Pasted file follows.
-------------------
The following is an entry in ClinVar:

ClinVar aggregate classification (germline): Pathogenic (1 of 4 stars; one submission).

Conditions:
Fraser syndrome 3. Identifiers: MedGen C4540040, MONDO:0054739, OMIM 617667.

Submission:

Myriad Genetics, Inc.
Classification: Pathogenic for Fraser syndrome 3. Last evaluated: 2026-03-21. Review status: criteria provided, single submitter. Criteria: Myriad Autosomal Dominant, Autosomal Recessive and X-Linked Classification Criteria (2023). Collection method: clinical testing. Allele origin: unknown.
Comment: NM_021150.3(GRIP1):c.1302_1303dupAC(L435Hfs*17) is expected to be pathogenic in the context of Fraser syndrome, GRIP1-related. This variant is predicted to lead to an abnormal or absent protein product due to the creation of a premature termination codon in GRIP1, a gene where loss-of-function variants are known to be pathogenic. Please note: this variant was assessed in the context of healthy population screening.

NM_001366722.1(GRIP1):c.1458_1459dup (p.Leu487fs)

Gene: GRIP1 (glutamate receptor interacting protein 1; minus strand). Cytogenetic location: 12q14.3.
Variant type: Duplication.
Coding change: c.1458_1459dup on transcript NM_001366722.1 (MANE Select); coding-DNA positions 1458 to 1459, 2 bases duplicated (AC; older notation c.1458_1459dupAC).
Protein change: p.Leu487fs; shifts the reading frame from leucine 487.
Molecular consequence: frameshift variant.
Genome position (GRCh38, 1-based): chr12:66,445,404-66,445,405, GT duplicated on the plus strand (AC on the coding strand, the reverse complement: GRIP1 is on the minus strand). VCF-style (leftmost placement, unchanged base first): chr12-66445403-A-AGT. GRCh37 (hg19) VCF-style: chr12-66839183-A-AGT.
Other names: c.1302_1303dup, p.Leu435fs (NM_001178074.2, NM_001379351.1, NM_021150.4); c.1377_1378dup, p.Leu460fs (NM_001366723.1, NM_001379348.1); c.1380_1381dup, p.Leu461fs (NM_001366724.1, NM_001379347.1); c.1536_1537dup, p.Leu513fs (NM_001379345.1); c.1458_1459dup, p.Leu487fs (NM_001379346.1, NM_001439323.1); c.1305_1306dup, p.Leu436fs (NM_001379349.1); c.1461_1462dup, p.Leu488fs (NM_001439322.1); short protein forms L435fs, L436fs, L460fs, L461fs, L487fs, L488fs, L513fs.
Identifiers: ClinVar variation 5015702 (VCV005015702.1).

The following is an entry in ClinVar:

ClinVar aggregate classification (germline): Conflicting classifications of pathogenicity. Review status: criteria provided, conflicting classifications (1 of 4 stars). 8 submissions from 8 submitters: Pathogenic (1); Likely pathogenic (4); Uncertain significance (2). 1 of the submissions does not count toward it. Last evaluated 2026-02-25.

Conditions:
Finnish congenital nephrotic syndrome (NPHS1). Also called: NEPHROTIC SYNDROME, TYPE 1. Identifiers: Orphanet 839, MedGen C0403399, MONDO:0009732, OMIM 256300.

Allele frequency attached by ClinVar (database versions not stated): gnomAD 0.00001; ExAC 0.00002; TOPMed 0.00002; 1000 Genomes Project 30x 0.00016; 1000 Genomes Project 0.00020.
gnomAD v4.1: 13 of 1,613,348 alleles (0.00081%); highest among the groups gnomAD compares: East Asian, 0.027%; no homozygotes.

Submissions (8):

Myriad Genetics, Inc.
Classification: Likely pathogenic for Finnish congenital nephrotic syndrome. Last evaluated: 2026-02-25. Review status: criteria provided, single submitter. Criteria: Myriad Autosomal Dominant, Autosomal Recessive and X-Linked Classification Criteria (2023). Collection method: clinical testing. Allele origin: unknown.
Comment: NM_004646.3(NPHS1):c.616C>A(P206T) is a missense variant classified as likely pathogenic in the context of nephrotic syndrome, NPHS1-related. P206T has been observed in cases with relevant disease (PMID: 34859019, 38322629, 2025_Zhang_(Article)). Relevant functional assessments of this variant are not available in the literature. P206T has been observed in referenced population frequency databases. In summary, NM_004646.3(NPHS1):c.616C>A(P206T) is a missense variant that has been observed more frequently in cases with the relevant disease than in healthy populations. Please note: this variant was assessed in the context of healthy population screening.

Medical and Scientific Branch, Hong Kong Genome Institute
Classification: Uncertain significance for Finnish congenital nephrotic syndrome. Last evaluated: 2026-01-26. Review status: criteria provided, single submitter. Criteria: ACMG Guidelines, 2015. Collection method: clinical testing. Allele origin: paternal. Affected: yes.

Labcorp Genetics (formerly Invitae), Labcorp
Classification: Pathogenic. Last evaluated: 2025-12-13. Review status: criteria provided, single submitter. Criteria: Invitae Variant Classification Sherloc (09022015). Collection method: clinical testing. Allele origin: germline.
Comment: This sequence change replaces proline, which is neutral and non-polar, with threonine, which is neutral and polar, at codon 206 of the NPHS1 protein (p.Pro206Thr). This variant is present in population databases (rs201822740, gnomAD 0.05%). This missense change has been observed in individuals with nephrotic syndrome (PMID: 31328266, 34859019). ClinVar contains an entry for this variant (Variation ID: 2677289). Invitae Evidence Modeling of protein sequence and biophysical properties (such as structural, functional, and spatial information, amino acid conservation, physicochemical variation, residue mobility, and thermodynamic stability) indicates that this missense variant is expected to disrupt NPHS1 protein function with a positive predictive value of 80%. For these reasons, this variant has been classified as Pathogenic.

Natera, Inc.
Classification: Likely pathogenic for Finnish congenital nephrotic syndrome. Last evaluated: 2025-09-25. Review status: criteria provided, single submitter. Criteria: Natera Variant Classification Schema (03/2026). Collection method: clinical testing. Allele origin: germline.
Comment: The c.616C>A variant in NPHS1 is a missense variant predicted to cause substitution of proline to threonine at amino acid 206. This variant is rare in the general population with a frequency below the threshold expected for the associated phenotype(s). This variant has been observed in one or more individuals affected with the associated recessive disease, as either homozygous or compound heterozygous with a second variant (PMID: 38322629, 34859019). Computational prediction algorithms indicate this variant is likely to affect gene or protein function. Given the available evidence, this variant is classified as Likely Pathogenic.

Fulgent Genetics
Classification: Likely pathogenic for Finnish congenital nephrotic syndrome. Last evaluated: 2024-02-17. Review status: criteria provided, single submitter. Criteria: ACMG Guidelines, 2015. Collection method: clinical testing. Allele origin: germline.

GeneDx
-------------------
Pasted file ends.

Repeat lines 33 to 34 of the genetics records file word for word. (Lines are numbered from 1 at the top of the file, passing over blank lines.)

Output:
Natera, Inc.
Classification: Likely pathogenic for Finnish congenital nephrotic syndrome. Last evaluated: 2025-09-25. Review status: criteria provided, single submitter. Criteria: Natera Variant Classification Schema (03/2026). Collection method: clinical testing. Allele origin: germline.